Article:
5 Things Leaving Cert Students Can Do To Hit The Ground Running

5 Things Leaving Cert Students Can Do To Hit The Ground Running

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Martina got 8 A1s in her Leaving Cert and wants to make the Leaving Cert easier for everyone. She is the founder of The website is created by students who got 625 points and shares their notes and tips, so that you don't have to reinvent the wheel. It has served hundreds of thousands of students to date.

I'm sure you've heard plenty of yada-yada as to why you need a study plan, so let's just get into the meaty part and get it done.

To create a study plan, you will...

1) Find out how you will be assessed

Make a list of all the assessments you will have to do and the percentage of marks available for each. This will give you an idea of what's important.

For example, there is one 3 hour paper for Biology. It is split into 3 sections with Section C carrying the lion’s share of the marks: 4 times more marks than the experiment section!


For Higher Level German, there is a 2.5 hour written paper worth 55%, an oral worth 25% and a 40 minute aural is worth 20%. The orals take place before the main Leaving Cert exams.

Note any relevant deadlines (HPAT, projects, etc). Plan around events throughout the year (sporting events, family visiting, etc)

2) Split your entire workload into sections

Every subject is different, but there are probably 15-20 sections to each subject. Splitting the subject into such sections is quite intuitive and is better done by the individual student taking into account his/her own strengths and weaknesses.

While it makes sense to dedicate time to sections that deserve the most marks, remember that learning in one section often prepares you for another. For example, Paper 2 is worth the same as Paper 1 in English, but you will spend much more time preparing for Paper 2. When you learn to structure a poetry essay, you also learn to structure your Paper 1 composition.

3) Map out when you are going to do each section


Let's say you do 7 subjects. Each subject contains 15 sections, so 7 x 15 = 105. You will want to revise everything at least once during sixth year.

There are about 270 calendar days in sixth year. So you will be revising something every (270/105) = 2.5 days. If you want to look over it twice, that means you will be revising a section every 1.25 days.

So that's what it's meant to look like, week by week:

4) Split your time between homework and study

In my personal experience, I've never spent more than 2 hours on homework. On most nights, it was about an hour. However, teachers are different. Some give virtually no homework, others lash it on. Personally, I've always been of the opinion that since it's me opening that envelope with results on a Wednesday in August, I will decide how much time I spend on homework vs my own study, whether they give out to me or not. (Final exams have some advantages over continuous assessment!)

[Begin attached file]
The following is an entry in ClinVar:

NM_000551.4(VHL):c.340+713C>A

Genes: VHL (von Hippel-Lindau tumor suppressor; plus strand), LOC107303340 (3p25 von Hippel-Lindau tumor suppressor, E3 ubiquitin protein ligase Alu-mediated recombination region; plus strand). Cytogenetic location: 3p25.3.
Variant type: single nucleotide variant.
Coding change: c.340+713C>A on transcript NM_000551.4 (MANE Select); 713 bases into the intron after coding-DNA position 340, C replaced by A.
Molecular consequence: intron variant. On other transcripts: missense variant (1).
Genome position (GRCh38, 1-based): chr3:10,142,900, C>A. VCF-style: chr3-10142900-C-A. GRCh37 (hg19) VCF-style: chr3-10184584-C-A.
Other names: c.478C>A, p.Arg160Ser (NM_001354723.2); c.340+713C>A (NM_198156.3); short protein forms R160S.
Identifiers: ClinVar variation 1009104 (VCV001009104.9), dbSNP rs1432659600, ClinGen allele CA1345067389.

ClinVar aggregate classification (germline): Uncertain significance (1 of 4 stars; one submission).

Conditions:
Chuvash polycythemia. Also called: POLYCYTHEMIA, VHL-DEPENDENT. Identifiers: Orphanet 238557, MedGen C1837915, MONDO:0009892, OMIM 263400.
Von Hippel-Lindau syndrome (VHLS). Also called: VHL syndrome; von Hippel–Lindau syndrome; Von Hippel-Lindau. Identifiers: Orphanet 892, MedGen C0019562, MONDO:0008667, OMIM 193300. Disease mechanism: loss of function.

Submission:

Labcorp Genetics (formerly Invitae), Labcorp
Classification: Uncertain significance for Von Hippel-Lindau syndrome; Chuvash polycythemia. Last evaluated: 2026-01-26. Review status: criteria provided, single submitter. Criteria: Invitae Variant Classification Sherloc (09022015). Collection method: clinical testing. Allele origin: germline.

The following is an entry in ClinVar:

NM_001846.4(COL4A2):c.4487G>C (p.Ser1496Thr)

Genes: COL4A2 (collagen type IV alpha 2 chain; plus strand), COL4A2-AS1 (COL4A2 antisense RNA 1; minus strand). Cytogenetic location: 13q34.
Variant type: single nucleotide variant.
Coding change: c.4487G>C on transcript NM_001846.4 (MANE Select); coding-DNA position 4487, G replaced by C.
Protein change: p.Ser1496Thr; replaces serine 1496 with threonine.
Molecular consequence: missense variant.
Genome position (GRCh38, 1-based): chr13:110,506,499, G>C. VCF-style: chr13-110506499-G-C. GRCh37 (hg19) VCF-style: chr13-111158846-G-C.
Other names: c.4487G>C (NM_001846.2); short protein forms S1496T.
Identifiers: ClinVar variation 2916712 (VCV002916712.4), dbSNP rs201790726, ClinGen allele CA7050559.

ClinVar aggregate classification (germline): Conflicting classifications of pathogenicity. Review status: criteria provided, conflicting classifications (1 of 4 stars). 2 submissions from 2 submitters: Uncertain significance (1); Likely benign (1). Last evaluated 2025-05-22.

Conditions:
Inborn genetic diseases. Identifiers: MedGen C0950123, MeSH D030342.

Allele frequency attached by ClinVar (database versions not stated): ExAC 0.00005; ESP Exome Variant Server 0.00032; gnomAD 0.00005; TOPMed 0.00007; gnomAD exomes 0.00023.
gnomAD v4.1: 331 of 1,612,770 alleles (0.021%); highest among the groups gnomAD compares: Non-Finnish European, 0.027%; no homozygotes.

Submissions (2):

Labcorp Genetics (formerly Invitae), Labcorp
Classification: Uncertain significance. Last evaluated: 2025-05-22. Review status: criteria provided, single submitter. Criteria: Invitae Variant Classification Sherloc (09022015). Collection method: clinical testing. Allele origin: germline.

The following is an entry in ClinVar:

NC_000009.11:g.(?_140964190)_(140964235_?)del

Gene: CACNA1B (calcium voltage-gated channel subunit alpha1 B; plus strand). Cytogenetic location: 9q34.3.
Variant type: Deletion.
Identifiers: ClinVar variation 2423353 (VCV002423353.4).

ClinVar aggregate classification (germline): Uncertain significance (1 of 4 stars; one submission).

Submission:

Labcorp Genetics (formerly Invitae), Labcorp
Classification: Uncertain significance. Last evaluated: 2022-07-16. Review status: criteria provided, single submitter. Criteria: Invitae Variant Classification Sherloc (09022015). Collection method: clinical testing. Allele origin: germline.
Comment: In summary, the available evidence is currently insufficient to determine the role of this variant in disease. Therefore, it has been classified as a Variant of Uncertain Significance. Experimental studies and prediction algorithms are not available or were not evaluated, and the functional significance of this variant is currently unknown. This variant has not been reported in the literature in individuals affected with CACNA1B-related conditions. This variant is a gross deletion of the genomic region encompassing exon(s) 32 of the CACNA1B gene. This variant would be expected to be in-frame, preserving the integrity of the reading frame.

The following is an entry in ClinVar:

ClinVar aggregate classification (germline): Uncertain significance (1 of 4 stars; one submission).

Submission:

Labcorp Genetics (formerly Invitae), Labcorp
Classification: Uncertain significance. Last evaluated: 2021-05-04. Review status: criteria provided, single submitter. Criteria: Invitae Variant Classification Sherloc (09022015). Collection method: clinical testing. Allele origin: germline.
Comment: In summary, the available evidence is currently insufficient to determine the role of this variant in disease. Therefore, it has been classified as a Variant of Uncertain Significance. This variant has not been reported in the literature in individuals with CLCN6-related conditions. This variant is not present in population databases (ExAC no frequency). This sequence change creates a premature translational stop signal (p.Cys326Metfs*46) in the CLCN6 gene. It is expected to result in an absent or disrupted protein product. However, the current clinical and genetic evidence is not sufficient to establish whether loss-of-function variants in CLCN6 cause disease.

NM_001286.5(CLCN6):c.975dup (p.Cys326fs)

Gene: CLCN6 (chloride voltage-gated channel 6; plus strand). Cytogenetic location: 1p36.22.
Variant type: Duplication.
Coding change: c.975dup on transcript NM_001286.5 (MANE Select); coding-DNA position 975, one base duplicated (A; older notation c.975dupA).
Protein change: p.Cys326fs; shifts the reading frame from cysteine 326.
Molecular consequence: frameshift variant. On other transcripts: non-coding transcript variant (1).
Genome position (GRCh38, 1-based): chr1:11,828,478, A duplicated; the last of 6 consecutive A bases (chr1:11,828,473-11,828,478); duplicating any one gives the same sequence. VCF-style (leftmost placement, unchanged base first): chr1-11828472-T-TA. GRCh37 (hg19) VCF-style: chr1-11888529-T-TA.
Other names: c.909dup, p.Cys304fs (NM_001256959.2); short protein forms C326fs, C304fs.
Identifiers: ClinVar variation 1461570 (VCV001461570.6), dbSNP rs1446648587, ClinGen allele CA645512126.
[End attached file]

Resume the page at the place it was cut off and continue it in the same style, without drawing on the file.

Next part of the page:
To revise a section meaningfully you need two to four hours, depending on how rusty you are. It's a lot of work, but it's better than repeating the Leaving Cert as a result of not working hard enough.

So let's say you are revising a poet you've done in fifth year and haven't looked at since. You will realistically need three hours or so. If you are revising a section every 2.5 days, that means that you will have to spend an hour each night studying on top of your homework.

People who aim for very high points tend to revise everything at least twice throughout the year. So that brings the amount of work per night to, let's say, to 2.5 to three hours of study.

Two to three hours of study plus an hour of homework: that sounds about right. There are some badass geniuses who get away with much less and some diligent pencil-sharpening folder-organising obsessives who will do much more. Some people who didn't do a lot in fifth year will really knuckle down and do more, productively, but these people are quite rare.

5) Focus on answering past papers, not on making your own notes

Rewriting things down from the book “to make your own notes” is of virtually no use. There are countless studies that show that it's one of the least efficient study methods [1]. Most, as in 99.9% people don't have the dedication to both make the notes and learn them. So most people will dedicate their energy to the wrong thing (spoiler: the right thing would be to do lots of papers). People keep asking about focus: how do I stay focused for the entire year to achieve my aim? This is how: don't waste valuable energy on making notes. Use your energy on past papers instead.

Doing papers (aided by notes) prepares you for the exam unlike anything else. Beware of the nebulous stuff in well-meaning textbooks. The return on your investment is pretty poor compared to trying to do a proper Leaving Cert question.

While you are doing your papers, use notes. So don't revise a chapter by saying, yep, page 57-72, here I come! No. Get the papers. Get a question relevant to your chapter. Start answering it, even if you haven't a clue. And when you haven't a clue/ got stuck, go to the notes and see what they say. You may end up having to read the whole chapter of notes if you are rusty, but still it's worth doing it this way. Why? Going to the notes while you have a specific question in your head, actively seeking out information, is infinitely more efficient than rereading the same sentence because you're bored out of your tree through passive revision.

Passive reading vs active seeking - which do you think works better?

Best of luck this year!

Also Read: 10 'Must Have' Tech Accessories For The College Year

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